Keeton says she tried to bargain

Student's motives were questioned, documents claim

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The Augusta State University counseling graduate student who is suing the school because of an alleged free-speech violation was willing to undergo, and even signed, a remediation plan designed to increase her understanding of the homosexual community before retracting her agreement days later out of concerns she would be forced to abandon her biblical convictions about homosexuality.

Jennifer Keeton (left) shakes hands with Pam Tebow at the Augusta Care Pregnancy Center banquet, Oct. 26, 2010.  Rainier Ehrhardt/Staff
Rainier Ehrhardt/Staff
Jennifer Keeton (left) shakes hands with Pam Tebow at the Augusta Care Pregnancy Center banquet, Oct. 26, 2010.

In court documents filed Tuesday as a response to the school's motion to dismiss the lawsuit, attorneys for 24-year-old Jennifer Keeton describe her professors as adamant that Keeton could not complete her degree program unless she fundamentally changed her beliefs.

Keeton's account of the events leading up to her lawsuit against the school paints a picture of a faculty whose "core concern" was that she believed her biblical views were universal and not just personal preferences, which they said was unethical.

Keeton, on the other hand, was willing to undergo a remediation plan designed to increase her contact with homosexual communities -- telling them she had "determined that she could both maintain her biblical beliefs and affirm the dignity of her clients."

The faculty, specifically Dr. Paulette Schenck, openly questioned Keeton's sincerity, writes her attorney, Jeffrey A. Shafer, of the Alliance Defense Fund.

"Dr. Schenck responded by questioning her motives, suggesting that Miss Keeton was agreeing to participate in the Remediation Plan in order to stay in the ASU counseling program, not because she was committed to reconsidering her views on (gay, lesbian, bisexual, transgender) matters," court documents say.

The documents show that both sides were close to reaching an understanding that would have skirted legal action, but which fell through after neither was willing to compromise.

Schafer argues that school officials' "highly partisan retelling" of the events surrounding the lawsuit in their motion to dismiss the case omits critical facts that show Keeton's rights were violated.

To defend their claim, Keeton and her attorney spend several pages detailing the events from Keeton's point of view. In them, they describe the school as formulating a remediation plan "designed to counter, undermine, and change (Keeton's) convictions" by having her attend workshops, readings and a scheduled Augusta Gay Pride parade in order to become more knowledgeable about the homosexual community.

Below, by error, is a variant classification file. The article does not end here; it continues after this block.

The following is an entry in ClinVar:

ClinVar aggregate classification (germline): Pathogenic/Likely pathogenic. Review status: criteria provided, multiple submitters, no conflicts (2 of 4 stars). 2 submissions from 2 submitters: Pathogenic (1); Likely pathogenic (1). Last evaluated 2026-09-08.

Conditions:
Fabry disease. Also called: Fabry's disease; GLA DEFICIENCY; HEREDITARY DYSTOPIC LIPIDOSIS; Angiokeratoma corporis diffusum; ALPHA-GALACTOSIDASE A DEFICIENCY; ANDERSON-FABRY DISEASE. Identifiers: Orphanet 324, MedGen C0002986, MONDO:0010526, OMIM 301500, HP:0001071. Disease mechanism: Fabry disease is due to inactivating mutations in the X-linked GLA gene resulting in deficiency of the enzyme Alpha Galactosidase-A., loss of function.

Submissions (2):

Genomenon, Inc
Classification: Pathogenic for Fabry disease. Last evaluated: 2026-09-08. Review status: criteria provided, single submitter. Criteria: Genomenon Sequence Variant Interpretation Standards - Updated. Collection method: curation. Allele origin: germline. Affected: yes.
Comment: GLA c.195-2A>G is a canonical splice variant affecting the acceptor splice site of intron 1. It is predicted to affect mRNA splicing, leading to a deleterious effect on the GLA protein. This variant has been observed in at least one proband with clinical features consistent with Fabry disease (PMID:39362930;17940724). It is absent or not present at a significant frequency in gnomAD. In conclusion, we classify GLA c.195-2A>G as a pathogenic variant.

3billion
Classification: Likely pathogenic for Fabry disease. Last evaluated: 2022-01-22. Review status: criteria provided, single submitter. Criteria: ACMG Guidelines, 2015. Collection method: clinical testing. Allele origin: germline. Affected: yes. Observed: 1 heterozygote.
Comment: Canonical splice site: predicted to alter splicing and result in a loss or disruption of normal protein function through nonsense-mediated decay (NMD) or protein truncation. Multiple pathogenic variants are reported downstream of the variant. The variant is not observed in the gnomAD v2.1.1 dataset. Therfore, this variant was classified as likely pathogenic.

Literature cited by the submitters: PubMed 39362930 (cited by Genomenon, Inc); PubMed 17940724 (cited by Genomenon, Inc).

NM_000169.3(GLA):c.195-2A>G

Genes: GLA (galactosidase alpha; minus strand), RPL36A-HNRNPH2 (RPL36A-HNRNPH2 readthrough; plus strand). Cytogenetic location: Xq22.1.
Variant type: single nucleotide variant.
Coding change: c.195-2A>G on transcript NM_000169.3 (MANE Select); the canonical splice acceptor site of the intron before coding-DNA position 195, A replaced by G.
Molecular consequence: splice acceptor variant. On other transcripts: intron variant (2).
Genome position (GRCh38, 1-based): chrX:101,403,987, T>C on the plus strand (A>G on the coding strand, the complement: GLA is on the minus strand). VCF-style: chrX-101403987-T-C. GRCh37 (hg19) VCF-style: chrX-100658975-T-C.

In a June meeting about the plan -- the group's third -- Schafer writes that Keeton again told her professors that she "would not impose her beliefs on clients, but noted that she could not affirm homosexual conduct." She was then told by defendant Dr. Mary Jane Anderson-Wiley that it was not possible for her to both complete her degree and maintain her biblical convictions on homosexuality.

"She additionally urged Miss Keeton to not even attempt the Remediation Plan if she was not willing to affirm clients' homosexuality, and urged her to consider completing her degree at another school whose program is more consistent with her beliefs," Shafer wrote.

In an e-mail sent to the defendants after the meeting, Keeton writes that she would help her clients work toward their own goals, but she was not willing to affirm behavior that she thought was immoral, listing abortion and homosexuality as examples.

"I can't alter my biblical beliefs, and I will not affirm the morality of those behaviors in a counseling situation," she wrote.

Later, Shafer argues that the school's actions chilled Keeton's speech during a summer session psychology class.

Shafer said the class was holding a discussion on human sexuality and gender that conflicted with Keeton's views, but that she chose not to speak up in class because of the "unfavorable attention and consequences" that happened earlier.

In their motion filed in September, school officials said their intention was to only ask Keeton to "make certain her own beliefs and values do not interfere with her ability to counsel clients who do not share those same values," according to the filing.

Attorneys for the defendants filed a notice of intent Wednesday to reply to Keeton's filing.

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Fiat_Lux
16246
Points
Fiat_Lux 11/04/10 - 11:10 am
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You guys do realize, don't

You guys do realize, don't you, that this kind of smothering of independent thought and critical thinking is absolutely rampant at the vast majority of colleges and universities? By vast, I mean probably all public and secular private institutions, and even a daunting majority of religious institutions.

It's really no wonder our nation is turning into a moral cesspool. These benighted ASU professors are products of the "progressive" liberal brainwashing that was just turning on it taps back when I was in college in the early 70s. Since then, that polluted water has pour out over the sides of the tub and is flooding our home.

ruudvonbaron
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ruudvonbaron 11/04/10 - 11:11 am
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The sad thing here is that